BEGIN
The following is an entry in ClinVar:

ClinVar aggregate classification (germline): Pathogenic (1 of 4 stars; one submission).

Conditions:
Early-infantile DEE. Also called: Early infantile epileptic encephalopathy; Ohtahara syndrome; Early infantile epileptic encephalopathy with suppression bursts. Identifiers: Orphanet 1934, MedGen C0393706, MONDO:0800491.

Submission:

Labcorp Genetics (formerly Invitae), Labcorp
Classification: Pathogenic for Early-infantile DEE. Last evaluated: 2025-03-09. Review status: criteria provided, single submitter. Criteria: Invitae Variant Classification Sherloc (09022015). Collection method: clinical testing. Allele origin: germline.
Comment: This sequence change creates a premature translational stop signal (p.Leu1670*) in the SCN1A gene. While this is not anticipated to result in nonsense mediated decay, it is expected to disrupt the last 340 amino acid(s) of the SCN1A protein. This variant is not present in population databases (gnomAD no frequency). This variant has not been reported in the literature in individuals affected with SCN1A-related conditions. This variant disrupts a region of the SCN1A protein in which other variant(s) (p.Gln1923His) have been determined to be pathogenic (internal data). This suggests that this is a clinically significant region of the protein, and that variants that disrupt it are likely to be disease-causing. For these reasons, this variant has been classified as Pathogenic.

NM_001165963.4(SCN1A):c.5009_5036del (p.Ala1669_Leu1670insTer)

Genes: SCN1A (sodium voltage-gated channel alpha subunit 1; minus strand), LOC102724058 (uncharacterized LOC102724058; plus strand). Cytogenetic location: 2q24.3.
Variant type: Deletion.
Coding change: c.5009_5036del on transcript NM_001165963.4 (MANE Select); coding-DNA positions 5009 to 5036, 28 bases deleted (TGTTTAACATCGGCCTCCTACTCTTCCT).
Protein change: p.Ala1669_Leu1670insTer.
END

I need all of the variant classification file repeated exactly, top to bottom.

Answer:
The following is an entry in ClinVar:

ClinVar aggregate classification (germline): Pathogenic (1 of 4 stars; one submission).

Conditions:
Early-infantile DEE. Also called: Early infantile epileptic encephalopathy; Ohtahara syndrome; Early infantile epileptic encephalopathy with suppression bursts. Identifiers: Orphanet 1934, MedGen C0393706, MONDO:0800491.

Submission:

Labcorp Genetics (formerly Invitae), Labcorp
Classification: Pathogenic for Early-infantile DEE. Last evaluated: 2025-03-09. Review status: criteria provided, single submitter. Criteria: Invitae Variant Classification Sherloc (09022015). Collection method: clinical testing. Allele origin: germline.
Comment: This sequence change creates a premature translational stop signal (p.Leu1670*) in the SCN1A gene. While this is not anticipated to result in nonsense mediated decay, it is expected to disrupt the last 340 amino acid(s) of the SCN1A protein. This variant is not present in population databases (gnomAD no frequency). This variant has not been reported in the literature in individuals affected with SCN1A-related conditions. This variant disrupts a region of the SCN1A protein in which other variant(s) (p.Gln1923His) have been determined to be pathogenic (internal data). This suggests that this is a clinically significant region of the protein, and that variants that disrupt it are likely to be disease-causing. For these reasons, this variant has been classified as Pathogenic.

NM_001165963.4(SCN1A):c.5009_5036del (p.Ala1669_Leu1670insTer)

Genes: SCN1A (sodium voltage-gated channel alpha subunit 1; minus strand), LOC102724058 (uncharacterized LOC102724058; plus strand). Cytogenetic location: 2q24.3.
Variant type: Deletion.
Coding change: c.5009_5036del on transcript NM_001165963.4 (MANE Select); coding-DNA positions 5009 to 5036, 28 bases deleted (TGTTTAACATCGGCCTCCTACTCTTCCT).
Protein change: p.Ala1669_Leu1670insTer.